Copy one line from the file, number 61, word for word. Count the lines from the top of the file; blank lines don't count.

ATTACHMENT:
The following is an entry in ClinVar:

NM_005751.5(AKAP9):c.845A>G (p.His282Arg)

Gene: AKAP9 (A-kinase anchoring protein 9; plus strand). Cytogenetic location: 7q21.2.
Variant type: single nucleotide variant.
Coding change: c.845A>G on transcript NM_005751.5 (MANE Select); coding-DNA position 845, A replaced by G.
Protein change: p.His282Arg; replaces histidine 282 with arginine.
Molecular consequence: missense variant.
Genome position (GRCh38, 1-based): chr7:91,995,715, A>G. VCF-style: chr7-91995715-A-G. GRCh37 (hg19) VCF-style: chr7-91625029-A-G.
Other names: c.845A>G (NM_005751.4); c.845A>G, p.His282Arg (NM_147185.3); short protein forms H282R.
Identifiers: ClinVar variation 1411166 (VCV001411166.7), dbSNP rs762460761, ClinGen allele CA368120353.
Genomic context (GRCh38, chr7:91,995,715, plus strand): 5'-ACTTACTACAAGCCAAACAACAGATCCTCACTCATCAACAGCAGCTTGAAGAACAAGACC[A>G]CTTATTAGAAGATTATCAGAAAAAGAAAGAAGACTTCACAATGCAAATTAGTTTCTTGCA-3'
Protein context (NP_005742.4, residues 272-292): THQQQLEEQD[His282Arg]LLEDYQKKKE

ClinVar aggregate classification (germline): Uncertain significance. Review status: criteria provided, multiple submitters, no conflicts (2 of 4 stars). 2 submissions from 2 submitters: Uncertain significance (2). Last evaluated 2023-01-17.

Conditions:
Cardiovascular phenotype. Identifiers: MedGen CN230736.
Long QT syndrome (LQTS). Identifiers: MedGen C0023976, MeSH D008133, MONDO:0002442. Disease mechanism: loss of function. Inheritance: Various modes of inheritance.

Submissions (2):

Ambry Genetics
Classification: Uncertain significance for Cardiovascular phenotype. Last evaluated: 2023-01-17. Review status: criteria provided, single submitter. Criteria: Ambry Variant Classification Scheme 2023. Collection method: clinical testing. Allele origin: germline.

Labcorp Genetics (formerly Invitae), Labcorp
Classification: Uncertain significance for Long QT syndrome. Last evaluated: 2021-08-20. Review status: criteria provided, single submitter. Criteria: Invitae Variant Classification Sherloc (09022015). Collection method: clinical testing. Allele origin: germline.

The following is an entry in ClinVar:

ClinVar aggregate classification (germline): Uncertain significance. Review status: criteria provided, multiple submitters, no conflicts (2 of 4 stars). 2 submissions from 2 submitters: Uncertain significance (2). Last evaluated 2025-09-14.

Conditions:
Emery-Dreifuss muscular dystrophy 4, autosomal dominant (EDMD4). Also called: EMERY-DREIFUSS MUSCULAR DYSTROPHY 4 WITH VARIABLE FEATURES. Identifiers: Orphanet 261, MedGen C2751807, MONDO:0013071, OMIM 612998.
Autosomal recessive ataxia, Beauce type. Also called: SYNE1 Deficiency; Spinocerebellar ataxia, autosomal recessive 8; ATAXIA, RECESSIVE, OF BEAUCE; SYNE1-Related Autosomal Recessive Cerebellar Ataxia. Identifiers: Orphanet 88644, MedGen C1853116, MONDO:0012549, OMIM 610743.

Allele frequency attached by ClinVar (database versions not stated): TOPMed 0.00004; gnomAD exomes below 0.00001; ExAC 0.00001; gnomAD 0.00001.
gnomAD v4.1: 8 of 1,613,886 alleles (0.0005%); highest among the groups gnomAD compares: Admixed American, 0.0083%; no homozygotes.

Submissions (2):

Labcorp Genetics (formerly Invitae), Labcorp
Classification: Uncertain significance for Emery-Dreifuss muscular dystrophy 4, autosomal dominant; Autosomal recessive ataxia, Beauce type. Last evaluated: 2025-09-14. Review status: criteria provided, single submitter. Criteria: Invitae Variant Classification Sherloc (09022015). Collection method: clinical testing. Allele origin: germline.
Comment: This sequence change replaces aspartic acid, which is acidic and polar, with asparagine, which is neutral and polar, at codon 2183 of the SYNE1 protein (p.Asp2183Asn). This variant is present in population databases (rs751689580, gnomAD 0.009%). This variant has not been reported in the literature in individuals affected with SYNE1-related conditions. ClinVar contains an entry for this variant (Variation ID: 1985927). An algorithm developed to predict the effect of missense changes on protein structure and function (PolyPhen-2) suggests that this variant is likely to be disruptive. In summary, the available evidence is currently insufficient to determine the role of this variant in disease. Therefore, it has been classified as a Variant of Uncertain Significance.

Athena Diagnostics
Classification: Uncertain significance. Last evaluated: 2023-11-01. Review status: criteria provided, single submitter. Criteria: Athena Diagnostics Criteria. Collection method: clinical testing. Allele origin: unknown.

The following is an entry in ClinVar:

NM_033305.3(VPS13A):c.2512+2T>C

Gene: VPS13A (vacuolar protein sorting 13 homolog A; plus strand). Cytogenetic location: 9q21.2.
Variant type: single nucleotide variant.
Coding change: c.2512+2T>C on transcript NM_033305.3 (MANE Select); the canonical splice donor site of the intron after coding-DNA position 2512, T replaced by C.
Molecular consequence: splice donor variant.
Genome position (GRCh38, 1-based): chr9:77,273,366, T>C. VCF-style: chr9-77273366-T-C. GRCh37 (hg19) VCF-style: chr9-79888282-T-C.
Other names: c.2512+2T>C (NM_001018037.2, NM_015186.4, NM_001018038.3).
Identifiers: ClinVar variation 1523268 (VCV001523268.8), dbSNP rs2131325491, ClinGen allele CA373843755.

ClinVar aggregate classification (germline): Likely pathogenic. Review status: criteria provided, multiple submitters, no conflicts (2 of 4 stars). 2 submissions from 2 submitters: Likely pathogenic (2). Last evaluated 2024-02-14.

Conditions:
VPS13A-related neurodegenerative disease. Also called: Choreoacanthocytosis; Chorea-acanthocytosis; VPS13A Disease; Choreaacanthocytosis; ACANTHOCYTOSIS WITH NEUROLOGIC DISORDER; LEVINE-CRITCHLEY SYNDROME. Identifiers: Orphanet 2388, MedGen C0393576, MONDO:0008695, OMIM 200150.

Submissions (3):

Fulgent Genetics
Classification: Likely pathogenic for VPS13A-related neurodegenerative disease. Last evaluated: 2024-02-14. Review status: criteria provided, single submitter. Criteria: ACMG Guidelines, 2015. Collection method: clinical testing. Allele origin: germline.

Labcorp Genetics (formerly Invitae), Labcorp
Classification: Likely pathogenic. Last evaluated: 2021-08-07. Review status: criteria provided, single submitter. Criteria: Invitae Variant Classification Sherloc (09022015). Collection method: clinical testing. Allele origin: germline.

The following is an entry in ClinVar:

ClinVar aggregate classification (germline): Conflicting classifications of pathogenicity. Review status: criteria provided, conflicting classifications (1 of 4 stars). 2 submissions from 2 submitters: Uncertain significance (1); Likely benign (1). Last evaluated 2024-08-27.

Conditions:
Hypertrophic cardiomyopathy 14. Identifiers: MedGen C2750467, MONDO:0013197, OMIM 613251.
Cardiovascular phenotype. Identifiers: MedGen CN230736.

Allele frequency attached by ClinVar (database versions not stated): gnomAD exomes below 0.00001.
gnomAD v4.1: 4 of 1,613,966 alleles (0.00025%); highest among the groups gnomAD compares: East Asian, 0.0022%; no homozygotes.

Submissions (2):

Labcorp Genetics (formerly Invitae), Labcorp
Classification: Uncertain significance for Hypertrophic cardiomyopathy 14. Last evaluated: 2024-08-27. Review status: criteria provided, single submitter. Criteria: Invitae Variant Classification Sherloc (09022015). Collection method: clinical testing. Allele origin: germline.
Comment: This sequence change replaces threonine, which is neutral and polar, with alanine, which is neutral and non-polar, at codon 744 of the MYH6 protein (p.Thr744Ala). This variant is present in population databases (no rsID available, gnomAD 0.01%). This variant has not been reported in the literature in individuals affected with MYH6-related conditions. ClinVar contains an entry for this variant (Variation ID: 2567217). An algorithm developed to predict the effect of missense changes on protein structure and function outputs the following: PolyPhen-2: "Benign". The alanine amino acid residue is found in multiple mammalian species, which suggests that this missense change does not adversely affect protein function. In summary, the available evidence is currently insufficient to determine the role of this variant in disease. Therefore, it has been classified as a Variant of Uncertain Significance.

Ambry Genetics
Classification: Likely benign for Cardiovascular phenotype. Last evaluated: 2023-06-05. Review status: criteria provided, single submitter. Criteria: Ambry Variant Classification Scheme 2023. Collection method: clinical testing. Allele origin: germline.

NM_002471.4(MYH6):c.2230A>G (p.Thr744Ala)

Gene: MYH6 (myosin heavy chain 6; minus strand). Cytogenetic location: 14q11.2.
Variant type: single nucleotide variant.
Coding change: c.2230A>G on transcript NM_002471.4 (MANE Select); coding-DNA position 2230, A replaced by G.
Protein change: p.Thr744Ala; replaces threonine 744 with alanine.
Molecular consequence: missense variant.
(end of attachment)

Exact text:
Classification: Uncertain significance for Hypertrophic cardiomyopathy 14. Last evaluated: 2024-08-27. Review status: criteria provided, single submitter. Criteria: Invitae Variant Classification Sherloc (09022015). Collection method: clinical testing. Allele origin: germline.